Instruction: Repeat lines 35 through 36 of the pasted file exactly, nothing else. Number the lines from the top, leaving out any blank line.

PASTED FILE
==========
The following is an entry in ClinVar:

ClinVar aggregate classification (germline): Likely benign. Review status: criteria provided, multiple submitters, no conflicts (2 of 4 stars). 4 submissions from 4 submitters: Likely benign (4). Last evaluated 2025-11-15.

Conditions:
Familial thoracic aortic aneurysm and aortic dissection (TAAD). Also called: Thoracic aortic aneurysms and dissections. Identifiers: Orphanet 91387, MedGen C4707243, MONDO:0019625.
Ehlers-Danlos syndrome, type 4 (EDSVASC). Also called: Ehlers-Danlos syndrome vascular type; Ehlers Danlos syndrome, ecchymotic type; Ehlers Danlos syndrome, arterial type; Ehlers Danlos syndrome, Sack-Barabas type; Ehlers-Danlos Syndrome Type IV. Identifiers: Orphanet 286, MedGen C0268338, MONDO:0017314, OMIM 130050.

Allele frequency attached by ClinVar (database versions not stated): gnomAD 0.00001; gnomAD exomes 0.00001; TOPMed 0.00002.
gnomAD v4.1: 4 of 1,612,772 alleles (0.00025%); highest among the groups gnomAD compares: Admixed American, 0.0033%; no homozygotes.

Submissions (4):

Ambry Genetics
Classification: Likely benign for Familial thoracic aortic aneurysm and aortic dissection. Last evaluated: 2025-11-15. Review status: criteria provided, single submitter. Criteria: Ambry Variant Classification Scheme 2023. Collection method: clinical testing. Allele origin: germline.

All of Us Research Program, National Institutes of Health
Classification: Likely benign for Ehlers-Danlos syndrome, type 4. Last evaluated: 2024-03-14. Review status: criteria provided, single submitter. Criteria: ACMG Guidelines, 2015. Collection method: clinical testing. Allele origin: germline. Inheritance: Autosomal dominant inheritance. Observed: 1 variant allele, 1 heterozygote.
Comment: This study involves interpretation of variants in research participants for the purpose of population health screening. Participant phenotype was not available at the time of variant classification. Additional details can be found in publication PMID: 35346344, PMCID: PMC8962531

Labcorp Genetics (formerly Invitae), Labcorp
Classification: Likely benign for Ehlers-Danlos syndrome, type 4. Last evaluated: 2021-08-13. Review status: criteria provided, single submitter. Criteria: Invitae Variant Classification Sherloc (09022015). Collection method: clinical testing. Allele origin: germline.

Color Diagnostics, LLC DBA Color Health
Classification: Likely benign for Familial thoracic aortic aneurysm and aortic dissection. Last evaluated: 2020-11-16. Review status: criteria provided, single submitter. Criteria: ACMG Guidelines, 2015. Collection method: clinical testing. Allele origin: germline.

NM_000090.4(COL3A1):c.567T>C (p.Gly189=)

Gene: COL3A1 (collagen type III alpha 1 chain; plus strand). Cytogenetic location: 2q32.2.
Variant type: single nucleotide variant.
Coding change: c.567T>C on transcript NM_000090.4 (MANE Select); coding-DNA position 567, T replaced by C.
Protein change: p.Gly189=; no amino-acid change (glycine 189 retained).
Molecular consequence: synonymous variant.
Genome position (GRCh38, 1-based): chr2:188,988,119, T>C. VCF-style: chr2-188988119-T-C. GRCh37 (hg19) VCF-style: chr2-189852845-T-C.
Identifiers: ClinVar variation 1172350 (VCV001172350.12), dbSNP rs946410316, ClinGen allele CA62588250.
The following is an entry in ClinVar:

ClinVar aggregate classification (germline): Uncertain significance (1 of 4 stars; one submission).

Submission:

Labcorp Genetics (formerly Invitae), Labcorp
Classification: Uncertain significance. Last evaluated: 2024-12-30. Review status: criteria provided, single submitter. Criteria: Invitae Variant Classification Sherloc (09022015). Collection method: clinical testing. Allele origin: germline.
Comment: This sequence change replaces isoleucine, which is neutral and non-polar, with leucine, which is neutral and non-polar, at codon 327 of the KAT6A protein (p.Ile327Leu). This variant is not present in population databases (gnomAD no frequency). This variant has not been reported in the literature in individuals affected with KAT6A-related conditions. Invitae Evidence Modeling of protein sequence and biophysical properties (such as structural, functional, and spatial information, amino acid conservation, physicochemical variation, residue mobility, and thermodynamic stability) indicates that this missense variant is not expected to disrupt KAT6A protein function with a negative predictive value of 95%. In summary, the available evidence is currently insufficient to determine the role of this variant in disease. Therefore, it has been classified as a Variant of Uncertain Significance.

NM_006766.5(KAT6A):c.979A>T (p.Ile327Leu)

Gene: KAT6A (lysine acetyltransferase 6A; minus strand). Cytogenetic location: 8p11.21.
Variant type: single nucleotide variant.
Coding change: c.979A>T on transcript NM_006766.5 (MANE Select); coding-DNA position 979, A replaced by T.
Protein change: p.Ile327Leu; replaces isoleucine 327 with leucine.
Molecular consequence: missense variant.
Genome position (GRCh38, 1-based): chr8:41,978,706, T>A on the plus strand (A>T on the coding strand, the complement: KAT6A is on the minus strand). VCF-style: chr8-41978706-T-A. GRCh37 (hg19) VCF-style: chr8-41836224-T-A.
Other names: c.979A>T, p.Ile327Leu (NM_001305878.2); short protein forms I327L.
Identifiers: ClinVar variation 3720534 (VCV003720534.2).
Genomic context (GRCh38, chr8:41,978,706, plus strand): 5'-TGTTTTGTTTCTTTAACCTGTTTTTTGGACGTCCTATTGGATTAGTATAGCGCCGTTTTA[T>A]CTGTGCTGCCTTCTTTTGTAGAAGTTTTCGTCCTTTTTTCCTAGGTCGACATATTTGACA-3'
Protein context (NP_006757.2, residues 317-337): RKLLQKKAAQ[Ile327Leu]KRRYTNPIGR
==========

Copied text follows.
Coding change: c.979A>T on transcript NM_006766.5 (MANE Select); coding-DNA position 979, A replaced by T.
Protein change: p.Ile327Leu; replaces isoleucine 327 with leucine.